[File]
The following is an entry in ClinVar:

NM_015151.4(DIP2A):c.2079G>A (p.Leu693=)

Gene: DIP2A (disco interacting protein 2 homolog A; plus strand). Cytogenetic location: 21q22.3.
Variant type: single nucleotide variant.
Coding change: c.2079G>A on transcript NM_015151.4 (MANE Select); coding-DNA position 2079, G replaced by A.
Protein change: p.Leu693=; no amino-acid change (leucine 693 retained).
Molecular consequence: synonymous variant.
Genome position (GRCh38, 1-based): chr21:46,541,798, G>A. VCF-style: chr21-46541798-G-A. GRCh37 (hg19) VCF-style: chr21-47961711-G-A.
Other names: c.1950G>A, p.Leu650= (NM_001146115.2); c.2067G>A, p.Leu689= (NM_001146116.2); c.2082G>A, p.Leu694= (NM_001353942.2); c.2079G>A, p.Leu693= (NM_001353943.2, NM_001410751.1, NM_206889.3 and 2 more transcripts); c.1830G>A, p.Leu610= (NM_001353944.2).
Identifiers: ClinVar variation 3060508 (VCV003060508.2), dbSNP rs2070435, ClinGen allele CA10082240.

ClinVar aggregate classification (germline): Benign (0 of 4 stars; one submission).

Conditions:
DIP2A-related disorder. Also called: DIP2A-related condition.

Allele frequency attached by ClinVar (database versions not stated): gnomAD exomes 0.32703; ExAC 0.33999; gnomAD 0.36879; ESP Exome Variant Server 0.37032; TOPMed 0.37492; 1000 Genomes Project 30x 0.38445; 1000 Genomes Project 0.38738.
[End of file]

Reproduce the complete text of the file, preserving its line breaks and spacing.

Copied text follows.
The following is an entry in ClinVar:

NM_015151.4(DIP2A):c.2079G>A (p.Leu693=)

Gene: DIP2A (disco interacting protein 2 homolog A; plus strand). Cytogenetic location: 21q22.3.
Variant type: single nucleotide variant.
Coding change: c.2079G>A on transcript NM_015151.4 (MANE Select); coding-DNA position 2079, G replaced by A.
Protein change: p.Leu693=; no amino-acid change (leucine 693 retained).
Molecular consequence: synonymous variant.
Genome position (GRCh38, 1-based): chr21:46,541,798, G>A. VCF-style: chr21-46541798-G-A. GRCh37 (hg19) VCF-style: chr21-47961711-G-A.
Other names: c.1950G>A, p.Leu650= (NM_001146115.2); c.2067G>A, p.Leu689= (NM_001146116.2); c.2082G>A, p.Leu694= (NM_001353942.2); c.2079G>A, p.Leu693= (NM_001353943.2, NM_001410751.1, NM_206889.3 and 2 more transcripts); c.1830G>A, p.Leu610= (NM_001353944.2).
Identifiers: ClinVar variation 3060508 (VCV003060508.2), dbSNP rs2070435, ClinGen allele CA10082240.

ClinVar aggregate classification (germline): Benign (0 of 4 stars; one submission).

Conditions:
DIP2A-related disorder. Also called: DIP2A-related condition.

Allele frequency attached by ClinVar (database versions not stated): gnomAD exomes 0.32703; ExAC 0.33999; gnomAD 0.36879; ESP Exome Variant Server 0.37032; TOPMed 0.37492; 1000 Genomes Project 30x 0.38445; 1000 Genomes Project 0.38738.